"Medical expert: Inmate was still conscious and experienced painful execution," is by Ziva Branstetter of the Tulsa World.
Dr. David Waisel associate professor of anesthesiology at Harvard Medical School, said midazolam is typically used in small doses to patients before surgery. Waisel, who has testified or consulted in about eight death penalty cases, said he is not aware of another execution using in the same three-drug combination used by Oklahoma on Tuesday.
Waisel said people who are unconscious are not capable of speaking and bodily movements. Waisel said given the timeline and drugs used, "it is possible that he received enough midazolam to make him sleepy, but not the full intended dose. He said if the second and third drugs were administered directly to Lockett's blood stream through a vein "he would have died right away."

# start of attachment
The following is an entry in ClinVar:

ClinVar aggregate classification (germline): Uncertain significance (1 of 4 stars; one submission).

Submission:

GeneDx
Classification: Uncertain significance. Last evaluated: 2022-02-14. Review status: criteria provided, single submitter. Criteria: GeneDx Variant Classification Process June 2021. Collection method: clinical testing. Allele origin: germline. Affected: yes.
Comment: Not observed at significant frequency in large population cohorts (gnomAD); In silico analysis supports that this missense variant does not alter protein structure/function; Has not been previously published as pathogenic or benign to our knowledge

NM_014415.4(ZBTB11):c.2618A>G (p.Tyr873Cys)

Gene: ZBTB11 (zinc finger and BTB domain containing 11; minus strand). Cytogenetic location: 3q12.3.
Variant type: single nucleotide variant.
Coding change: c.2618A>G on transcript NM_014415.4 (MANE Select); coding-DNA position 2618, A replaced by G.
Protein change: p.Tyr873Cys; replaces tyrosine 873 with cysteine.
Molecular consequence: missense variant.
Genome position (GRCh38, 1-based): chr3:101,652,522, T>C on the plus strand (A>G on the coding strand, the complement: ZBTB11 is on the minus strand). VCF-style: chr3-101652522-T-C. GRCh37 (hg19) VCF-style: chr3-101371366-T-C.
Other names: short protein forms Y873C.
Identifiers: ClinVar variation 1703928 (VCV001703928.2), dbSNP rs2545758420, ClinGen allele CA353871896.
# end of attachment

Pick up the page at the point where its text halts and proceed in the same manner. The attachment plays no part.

"What I suspect happened was that the two drugs were not injected into the vein, but were injected in the soft tissue around the vein,” he said. “... That can be very painful, and would be consistent with the reaction being reported."
Waisel said because so many minutes had elapsed between administering of the midazolam and Lockett's violent reaction, "clearly this sounds like a new injection of something that was very painful.
Earlier coverage from Oklahoma begins with the preceding post.